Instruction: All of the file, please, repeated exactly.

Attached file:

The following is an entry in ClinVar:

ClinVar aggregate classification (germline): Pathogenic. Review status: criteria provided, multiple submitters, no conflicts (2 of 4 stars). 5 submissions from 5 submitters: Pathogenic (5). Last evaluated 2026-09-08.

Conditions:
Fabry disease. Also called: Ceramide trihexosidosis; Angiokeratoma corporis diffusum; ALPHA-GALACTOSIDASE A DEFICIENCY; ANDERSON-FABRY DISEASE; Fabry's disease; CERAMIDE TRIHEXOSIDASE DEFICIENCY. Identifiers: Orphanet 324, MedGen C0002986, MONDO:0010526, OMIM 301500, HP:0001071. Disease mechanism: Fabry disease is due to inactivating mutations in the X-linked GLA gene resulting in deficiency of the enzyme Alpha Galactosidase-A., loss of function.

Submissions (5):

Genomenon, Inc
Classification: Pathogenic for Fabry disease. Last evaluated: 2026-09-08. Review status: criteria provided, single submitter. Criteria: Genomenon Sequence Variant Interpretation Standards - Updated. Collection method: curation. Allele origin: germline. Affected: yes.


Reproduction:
The following is an entry in ClinVar:

ClinVar aggregate classification (germline): Pathogenic. Review status: criteria provided, multiple submitters, no conflicts (2 of 4 stars). 5 submissions from 5 submitters: Pathogenic (5). Last evaluated 2026-09-08.

Conditions:
Fabry disease. Also called: Ceramide trihexosidosis; Angiokeratoma corporis diffusum; ALPHA-GALACTOSIDASE A DEFICIENCY; ANDERSON-FABRY DISEASE; Fabry's disease; CERAMIDE TRIHEXOSIDASE DEFICIENCY. Identifiers: Orphanet 324, MedGen C0002986, MONDO:0010526, OMIM 301500, HP:0001071. Disease mechanism: Fabry disease is due to inactivating mutations in the X-linked GLA gene resulting in deficiency of the enzyme Alpha Galactosidase-A., loss of function.

Submissions (5):

Genomenon, Inc
Classification: Pathogenic for Fabry disease. Last evaluated: 2026-09-08. Review status: criteria provided, single submitter. Criteria: Genomenon Sequence Variant Interpretation Standards - Updated. Collection method: curation. Allele origin: germline. Affected: yes.